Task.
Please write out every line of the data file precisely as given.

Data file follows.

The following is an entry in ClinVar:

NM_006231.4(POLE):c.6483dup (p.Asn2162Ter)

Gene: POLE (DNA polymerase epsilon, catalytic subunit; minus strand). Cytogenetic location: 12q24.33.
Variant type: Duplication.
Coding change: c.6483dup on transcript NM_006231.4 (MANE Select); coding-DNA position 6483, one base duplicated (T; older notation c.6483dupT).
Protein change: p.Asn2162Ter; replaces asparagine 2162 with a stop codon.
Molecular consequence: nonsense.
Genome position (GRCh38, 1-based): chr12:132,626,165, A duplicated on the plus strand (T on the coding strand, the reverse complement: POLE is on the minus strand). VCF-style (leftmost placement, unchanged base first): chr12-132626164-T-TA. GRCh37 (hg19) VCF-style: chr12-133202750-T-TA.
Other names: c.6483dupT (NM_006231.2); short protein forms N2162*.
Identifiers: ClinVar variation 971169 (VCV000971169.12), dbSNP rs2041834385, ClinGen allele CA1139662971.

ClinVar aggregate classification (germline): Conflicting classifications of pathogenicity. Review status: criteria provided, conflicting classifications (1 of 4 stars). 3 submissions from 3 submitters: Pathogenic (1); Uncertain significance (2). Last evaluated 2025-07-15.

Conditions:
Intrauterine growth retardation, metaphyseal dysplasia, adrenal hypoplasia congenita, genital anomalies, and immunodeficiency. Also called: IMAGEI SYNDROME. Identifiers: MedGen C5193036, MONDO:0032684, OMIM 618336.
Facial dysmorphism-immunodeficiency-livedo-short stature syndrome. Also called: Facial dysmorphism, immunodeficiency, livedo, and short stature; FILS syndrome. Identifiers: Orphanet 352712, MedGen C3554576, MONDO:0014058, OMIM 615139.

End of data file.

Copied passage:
The following is an entry in ClinVar:

NM_006231.4(POLE):c.6483dup (p.Asn2162Ter)

Gene: POLE (DNA polymerase epsilon, catalytic subunit; minus strand). Cytogenetic location: 12q24.33.
Variant type: Duplication.
Coding change: c.6483dup on transcript NM_006231.4 (MANE Select); coding-DNA position 6483, one base duplicated (T; older notation c.6483dupT).
Protein change: p.Asn2162Ter; replaces asparagine 2162 with a stop codon.
Molecular consequence: nonsense.
Genome position (GRCh38, 1-based): chr12:132,626,165, A duplicated on the plus strand (T on the coding strand, the reverse complement: POLE is on the minus strand). VCF-style (leftmost placement, unchanged base first): chr12-132626164-T-TA. GRCh37 (hg19) VCF-style: chr12-133202750-T-TA.
Other names: c.6483dupT (NM_006231.2); short protein forms N2162*.
Identifiers: ClinVar variation 971169 (VCV000971169.12), dbSNP rs2041834385, ClinGen allele CA1139662971.

ClinVar aggregate classification (germline): Conflicting classifications of pathogenicity. Review status: criteria provided, conflicting classifications (1 of 4 stars). 3 submissions from 3 submitters: Pathogenic (1); Uncertain significance (2). Last evaluated 2025-07-15.

Conditions:
Intrauterine growth retardation, metaphyseal dysplasia, adrenal hypoplasia congenita, genital anomalies, and immunodeficiency. Also called: IMAGEI SYNDROME. Identifiers: MedGen C5193036, MONDO:0032684, OMIM 618336.
Facial dysmorphism-immunodeficiency-livedo-short stature syndrome. Also called: Facial dysmorphism, immunodeficiency, livedo, and short stature; FILS syndrome. Identifiers: Orphanet 352712, MedGen C3554576, MONDO:0014058, OMIM 615139.